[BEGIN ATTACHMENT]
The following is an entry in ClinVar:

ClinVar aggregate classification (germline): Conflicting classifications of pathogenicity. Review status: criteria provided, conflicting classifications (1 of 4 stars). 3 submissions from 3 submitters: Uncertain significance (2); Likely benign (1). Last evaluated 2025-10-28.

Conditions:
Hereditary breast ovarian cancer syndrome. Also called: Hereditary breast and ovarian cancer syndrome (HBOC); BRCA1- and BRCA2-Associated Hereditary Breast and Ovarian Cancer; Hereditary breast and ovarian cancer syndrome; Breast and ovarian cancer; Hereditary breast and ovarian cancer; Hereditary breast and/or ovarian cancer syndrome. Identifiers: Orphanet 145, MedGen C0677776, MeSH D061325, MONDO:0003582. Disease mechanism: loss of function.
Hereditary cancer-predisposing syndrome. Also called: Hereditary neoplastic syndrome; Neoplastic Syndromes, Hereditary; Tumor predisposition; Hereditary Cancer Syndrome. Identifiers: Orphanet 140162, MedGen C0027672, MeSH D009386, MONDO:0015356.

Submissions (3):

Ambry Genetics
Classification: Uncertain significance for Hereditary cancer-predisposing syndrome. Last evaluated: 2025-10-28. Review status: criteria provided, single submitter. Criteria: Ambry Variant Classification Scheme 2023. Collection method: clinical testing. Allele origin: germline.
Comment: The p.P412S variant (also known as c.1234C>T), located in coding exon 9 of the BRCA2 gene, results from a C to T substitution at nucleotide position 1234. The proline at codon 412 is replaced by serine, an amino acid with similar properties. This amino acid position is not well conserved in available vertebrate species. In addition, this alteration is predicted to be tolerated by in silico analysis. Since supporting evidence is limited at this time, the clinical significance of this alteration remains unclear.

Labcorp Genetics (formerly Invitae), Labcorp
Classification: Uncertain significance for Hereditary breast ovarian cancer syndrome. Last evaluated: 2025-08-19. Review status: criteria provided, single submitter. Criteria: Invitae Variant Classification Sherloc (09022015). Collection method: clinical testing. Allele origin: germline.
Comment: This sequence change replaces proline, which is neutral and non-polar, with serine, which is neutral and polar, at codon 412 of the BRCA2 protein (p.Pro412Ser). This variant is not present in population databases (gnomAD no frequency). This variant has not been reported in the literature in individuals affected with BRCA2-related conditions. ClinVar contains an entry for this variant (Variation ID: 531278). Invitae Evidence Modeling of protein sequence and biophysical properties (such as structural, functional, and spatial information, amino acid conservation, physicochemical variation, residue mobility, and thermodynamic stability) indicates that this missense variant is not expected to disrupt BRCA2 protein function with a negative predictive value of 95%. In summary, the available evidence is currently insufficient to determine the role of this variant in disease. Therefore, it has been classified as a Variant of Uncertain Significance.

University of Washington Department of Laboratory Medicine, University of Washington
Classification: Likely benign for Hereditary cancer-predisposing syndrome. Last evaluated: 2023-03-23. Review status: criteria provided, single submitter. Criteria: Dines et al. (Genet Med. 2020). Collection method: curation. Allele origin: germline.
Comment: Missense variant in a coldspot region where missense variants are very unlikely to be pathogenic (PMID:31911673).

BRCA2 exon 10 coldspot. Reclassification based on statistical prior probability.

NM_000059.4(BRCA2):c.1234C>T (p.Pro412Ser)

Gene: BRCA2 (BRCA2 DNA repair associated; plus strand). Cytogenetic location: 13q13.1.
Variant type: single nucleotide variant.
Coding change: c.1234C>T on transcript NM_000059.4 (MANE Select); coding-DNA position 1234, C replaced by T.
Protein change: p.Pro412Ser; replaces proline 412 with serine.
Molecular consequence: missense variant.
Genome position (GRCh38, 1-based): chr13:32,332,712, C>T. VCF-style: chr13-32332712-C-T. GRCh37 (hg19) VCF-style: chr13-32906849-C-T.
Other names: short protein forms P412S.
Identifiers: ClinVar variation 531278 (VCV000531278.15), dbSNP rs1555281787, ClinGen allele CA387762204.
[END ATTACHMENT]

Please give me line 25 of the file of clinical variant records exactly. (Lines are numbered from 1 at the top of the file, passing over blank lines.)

Identifiers: ClinVar variation 531278 (VCV000531278.15), dbSNP rs1555281787, ClinGen allele CA387762204.